December 2017 Newsletter

Posted by on Dec 22, 2017 in Newsletters | No Comments

It was in the fall of 1996, traveling on a plane back to New Orleans from the west coast when I first got the idea to begin a series of stories about my childhood, adolescence, and young adult years. Sitting next to a child psychologist for over three hours, we discussed the fact that with our changing world today, families seemed to have lost the art of storytelling — of handing down the history, the traditions, and the culture – from one generation to the other. Shortly thereafter, I began writing stories of my youth – growing up in the country on a farm in south Louisiana during the summer months and on the weekends, and also living in the city of New Orleans during the week so my brother and I could attend Catholic schools and my Dad could work in his mortgage and loan business.

The first book, distributed as Christmas presents to family and friends in December 1996, was entitled “Morgan River Recipes” and contained many of the dishes and treats of a southern family from Tennessee that was transplanted to the land of Cajuns and Creoles. The next ten years, ten books were written, each with ten stories in them, and they are called “Morgan River Recollections” and “Recollections of a New Orleans Childhood and Adolescence.” All in all, 100 stories have been created. Every year we share this one story as our way of wishing you a Most Blessed and Merry Christmas and a Healthy and Prosperous New Year.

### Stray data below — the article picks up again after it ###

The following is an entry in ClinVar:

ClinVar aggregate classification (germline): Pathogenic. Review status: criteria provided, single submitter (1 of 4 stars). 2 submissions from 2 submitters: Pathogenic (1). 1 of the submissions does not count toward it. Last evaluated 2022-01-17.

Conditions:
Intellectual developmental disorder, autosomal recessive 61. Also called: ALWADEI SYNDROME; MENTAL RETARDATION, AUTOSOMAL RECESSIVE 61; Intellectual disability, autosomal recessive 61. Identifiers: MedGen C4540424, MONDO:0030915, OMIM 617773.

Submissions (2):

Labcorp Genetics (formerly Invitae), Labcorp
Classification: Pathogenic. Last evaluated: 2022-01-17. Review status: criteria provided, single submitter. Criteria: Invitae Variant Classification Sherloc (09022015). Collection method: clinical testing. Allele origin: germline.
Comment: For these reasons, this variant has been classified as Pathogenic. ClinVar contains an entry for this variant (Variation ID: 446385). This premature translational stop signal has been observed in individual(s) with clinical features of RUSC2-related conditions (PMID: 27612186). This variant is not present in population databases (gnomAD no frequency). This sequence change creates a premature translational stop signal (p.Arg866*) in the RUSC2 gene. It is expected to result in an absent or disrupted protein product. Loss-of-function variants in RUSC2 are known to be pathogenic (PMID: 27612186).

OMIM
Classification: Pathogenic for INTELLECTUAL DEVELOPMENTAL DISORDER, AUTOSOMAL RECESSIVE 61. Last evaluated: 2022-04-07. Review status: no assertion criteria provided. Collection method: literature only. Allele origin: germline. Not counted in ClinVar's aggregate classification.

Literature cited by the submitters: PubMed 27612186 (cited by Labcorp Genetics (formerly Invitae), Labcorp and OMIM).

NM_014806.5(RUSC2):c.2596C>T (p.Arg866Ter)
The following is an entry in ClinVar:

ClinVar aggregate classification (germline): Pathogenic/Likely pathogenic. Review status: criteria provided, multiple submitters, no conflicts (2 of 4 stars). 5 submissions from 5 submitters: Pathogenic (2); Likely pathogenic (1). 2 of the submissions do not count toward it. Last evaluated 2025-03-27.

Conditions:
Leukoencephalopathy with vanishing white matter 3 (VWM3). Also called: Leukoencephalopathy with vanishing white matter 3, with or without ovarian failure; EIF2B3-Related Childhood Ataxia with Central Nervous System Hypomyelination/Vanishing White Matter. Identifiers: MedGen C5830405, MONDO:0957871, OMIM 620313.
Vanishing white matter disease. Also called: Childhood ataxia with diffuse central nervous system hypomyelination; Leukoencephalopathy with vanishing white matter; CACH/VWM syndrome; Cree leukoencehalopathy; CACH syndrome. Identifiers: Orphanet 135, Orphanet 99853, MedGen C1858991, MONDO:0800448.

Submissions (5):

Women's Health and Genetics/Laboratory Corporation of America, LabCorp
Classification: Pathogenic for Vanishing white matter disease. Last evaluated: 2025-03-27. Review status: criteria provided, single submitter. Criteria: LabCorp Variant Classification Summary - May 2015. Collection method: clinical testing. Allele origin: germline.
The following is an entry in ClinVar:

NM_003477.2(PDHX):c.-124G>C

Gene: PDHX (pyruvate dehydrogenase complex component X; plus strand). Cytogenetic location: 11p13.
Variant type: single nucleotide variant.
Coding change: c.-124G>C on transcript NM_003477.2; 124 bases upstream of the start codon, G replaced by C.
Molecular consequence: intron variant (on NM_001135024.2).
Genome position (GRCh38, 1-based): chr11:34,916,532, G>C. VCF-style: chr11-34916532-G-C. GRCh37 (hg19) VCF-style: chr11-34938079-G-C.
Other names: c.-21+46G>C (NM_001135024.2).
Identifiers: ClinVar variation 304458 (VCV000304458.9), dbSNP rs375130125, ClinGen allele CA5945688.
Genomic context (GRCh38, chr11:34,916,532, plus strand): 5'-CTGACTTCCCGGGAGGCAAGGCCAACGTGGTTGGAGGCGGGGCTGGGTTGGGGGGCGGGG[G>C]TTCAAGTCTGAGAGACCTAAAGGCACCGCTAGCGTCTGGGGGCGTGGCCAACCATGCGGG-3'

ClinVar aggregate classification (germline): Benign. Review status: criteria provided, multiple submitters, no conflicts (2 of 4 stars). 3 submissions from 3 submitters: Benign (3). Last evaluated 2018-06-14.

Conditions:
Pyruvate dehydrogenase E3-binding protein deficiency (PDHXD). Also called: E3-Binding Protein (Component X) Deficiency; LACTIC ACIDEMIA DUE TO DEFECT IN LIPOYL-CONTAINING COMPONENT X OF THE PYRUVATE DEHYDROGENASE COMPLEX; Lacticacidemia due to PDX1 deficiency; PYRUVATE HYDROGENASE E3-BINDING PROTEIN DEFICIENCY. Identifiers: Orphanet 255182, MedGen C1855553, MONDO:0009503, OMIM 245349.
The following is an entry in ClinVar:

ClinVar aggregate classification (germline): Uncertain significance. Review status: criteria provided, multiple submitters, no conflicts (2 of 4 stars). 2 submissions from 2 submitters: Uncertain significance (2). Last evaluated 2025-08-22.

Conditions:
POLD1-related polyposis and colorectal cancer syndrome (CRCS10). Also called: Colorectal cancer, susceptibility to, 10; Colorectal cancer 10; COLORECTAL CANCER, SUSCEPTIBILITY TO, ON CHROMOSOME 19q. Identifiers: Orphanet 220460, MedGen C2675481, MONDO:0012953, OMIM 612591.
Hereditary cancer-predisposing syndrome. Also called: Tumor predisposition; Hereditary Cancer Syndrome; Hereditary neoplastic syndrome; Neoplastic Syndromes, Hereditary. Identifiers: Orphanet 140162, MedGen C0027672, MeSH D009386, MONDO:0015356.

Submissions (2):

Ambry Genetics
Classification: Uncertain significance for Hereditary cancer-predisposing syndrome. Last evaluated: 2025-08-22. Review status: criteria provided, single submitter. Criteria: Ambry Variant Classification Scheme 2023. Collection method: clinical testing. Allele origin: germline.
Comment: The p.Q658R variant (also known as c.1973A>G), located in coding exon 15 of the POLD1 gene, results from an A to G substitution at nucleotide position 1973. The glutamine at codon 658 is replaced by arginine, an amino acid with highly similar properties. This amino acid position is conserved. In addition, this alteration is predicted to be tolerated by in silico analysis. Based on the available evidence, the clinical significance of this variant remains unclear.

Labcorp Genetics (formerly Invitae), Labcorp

I think I can mark the exact date and time when I realized that life isn’t always fair, and yet it is so much better to light a candle than to curse the darkness.

It was Christmas of 1954; I was ten years old and alive with visions of Santa Claus and the hundreds of presents I knew would be waiting for me under our tree on Christmas morning. I was so convinced and dared anyone who even mentioned that Santa did not exist to say so, because I wanted to personally rearrange his face. (Actually, it was all talk).

The Donaldson family lived in an apartment in uptown New Orleans on the corner of Valmont and Perrier Streets, about four blocks from St. Charles Avenue where the streetcars run. We also had a farm outside of Slidell, LA where we went on the weekends and spent the summers. However, in the city neighborhood where I grew up, many sights were always seen because our apartment bordered an African-American neighborhood on the right, a middle-class white neighborhood on the left, and a lower-middle class, Hispanic neighborhood behind us. We were multi-cultural before the word was invented.

Christmas at the Donaldson home was a fantastic time every year. My mother decorated the entire place with long-leaf pine boughs from our farm in Slidell; big, red bows; large, sprayed pine cones; holly wreaths; and bunches of mistletoe that my dad always shot down from the top of one of our oak trees in the swamp bordering our property in Slidell. My brother, my dad, and I always picked out the family Christmas tree from about the 20th tree lot we surveyed. I can still remember “the old man” cussing all the way home saying, “It’s a crime and a shame for those people to charge such exorbitant prices for a tree.” “Exorbitant” – that was his word back then. I always figured that it must have meant expensive.